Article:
Sanskrit into Greek

Kautilya [also called Canakya or Visnugupta Galanos Demetrios]. Synopsis gnomon ethikon [...]. Sommario di sentenze morali del filosofo indiano Sanakea dal dialetto sanscrite ossia bracmanico indiano nella lingua greca e italiana tradotto dal viaggiatore Greco Cap.n Niccola Chiefala di Zante, [etc.]

Rome, Philip & Nikola de Romanis, 1825.

4to (185 x 250 mm) 49, (3) pp. Modern marbled paper.


First edition of this extremely rare pamphlet in modern Greek, itself translated from the Sanskrit - not, as the title says, by Nikolaos Kephalas, but in fact by the savant Demetrios Galanos. Kautilya was an Indian political theorist and minister of Candragupta, who flourished about 300 BCE, but was better known under the name Canakya (or Chanakya). Various works are attributed to him. This work introduced him to Europe, and a French translation, made from the Italian by Leon Bezout, was published in 1826. It is divided into eight chapters and contains some 148 "Sayings" with two preliminary paragraphs, the Greek and Italian versions being printed in parallel columns. There are also a number of notes printed beneath these columns, also in both languages. The "Sayings" are concerned with many facets of life: "if you are a learned man, make sure you are recognized as such; if you are not, confess your ignorance" (I, 15); "The clemency of a king towards his subjects should be the same as that of a father to his own sons" (IV, 6); "Heroes, learned men, and beautiful women, in whatever country they find themselves, immediately find an hourable reception" (VIII, 1).

Galanos (1760-1833), a Greek from Athens, was destined for priesthood and studied at Missolonghi under Panagiotes Palamas, and then at Patmos. After a brief sojourn in Constantinople, he went to Bengal as tutor to the children of a Greek merchant. He himself clearly became a successful merchant, as he amassed enough money to abandon commerce in 1793 and devote himself solely to scholarship and the study of Sanskrit at Varanasi, which he continued to do until his death. He was well known in India and was referred to (without being named) by Bishop Heber of Calcutta. Like that of the the Jews and the Armenians, the Greek commercial community in Calcutta flourished.

In addition to his massive lexicographical work, which was never published and survives only in manuscript in Athens (his mss. have been stored in the National Library since 1837), Galanos made a number of translations from the Sanskrit. Some of these were posthumously published by George Kozakis Typaldos, from 1842 director of the National Library of Greece, including an abridgment of the Mahabharata (a volume of 900 pages) and the "Bhagavadgita", but most remain in manuscript.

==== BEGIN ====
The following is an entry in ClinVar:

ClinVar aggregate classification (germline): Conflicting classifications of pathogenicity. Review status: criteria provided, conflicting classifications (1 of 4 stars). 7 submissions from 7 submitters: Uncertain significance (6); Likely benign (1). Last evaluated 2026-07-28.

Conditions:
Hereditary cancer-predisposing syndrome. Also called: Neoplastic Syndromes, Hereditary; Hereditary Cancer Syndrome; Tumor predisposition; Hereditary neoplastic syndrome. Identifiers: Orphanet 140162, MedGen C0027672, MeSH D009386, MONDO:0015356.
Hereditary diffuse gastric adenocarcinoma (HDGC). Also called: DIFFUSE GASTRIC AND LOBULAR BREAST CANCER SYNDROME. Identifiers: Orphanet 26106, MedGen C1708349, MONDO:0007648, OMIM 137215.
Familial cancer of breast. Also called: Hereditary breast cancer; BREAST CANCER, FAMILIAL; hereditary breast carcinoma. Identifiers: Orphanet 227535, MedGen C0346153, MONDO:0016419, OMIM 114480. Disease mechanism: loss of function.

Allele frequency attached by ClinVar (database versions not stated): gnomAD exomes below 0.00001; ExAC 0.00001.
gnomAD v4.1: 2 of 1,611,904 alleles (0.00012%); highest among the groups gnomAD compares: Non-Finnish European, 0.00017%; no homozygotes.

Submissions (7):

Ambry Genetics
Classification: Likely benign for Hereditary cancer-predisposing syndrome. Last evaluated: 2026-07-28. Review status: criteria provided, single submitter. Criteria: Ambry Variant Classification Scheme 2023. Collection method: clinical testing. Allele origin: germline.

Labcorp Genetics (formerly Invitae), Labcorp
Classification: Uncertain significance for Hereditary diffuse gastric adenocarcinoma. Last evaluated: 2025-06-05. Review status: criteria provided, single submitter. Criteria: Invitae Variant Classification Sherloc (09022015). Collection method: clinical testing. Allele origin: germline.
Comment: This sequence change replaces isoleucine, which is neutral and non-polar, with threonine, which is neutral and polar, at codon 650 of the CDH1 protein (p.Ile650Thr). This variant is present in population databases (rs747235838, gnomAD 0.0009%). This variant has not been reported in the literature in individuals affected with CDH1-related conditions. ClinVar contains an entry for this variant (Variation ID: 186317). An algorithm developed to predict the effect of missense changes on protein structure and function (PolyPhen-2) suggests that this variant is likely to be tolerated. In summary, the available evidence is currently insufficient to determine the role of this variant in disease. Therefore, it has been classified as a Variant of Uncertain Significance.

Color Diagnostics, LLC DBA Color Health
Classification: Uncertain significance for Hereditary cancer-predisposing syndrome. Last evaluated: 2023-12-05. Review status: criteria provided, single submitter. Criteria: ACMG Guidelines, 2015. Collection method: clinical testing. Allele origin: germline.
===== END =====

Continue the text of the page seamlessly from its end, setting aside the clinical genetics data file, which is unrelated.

Nikolaos Kefalas or Niccolo Chiefala was born ca. 1765 on Zante (Zakynthos) and was therefore a British subject, but he was forever in trouble with the British authorities. Before 1812 he fought in the French army in Europe; in that year he returned to Constantinople, which he was immediately required to leave by the British consul, though it was the Turks who ensured his departure. This adventurer was the author of numerous works published from 1817 to 1845 in Vienna and elsewhere (the last in Athens), including works on sailing and marine matters, two maps (one a sea chart) published in Paris in 1818, and a description of Benares, published in Livorno. Kefalas was referred to by Pouqueville (Histoire VI, 12 [1824] as "cet intriguant", and his appropriation or theft of Galanos's work is referred to by others. He has in fact added a few things himself.

In an article in the Festschrift for Maurice Bloomfield (Studies in Honor of Maurice Bloomfield, New Haven: Yale UP, 1920) the Homeric philologist Bolling published "The Recension of Canakya used by Galanos". This prints and discusses the (transliterated) Sanskrit original of Galanos's Greek version of nominally 330 (actually 319) verses under the title "Politika, oikonomika kai ethika ex diaforon poieton" by Canakya, which was published in 1845 in his "Indikon metafraseon prodromos".


Legrand Bibl. Ionienne (Paris 1910), no. 1068. Papadopoulos, Ionike Vivliografia (Athens 1998), no. 1801 (simply taken from the entry in Legrand). There are copies at the BL, at Princeton, in Leiden and at the Niedersächsische Bibliothek. For Galanos see the article by Siegfried A. Schulz, "Demetrios Galanos (1760-1833): A Greek Indologist", in JAOS 89.2 (April-June 1969), pp. 339-356.

Art.-Nr.: BN#57328 Schlagwörter: , , ,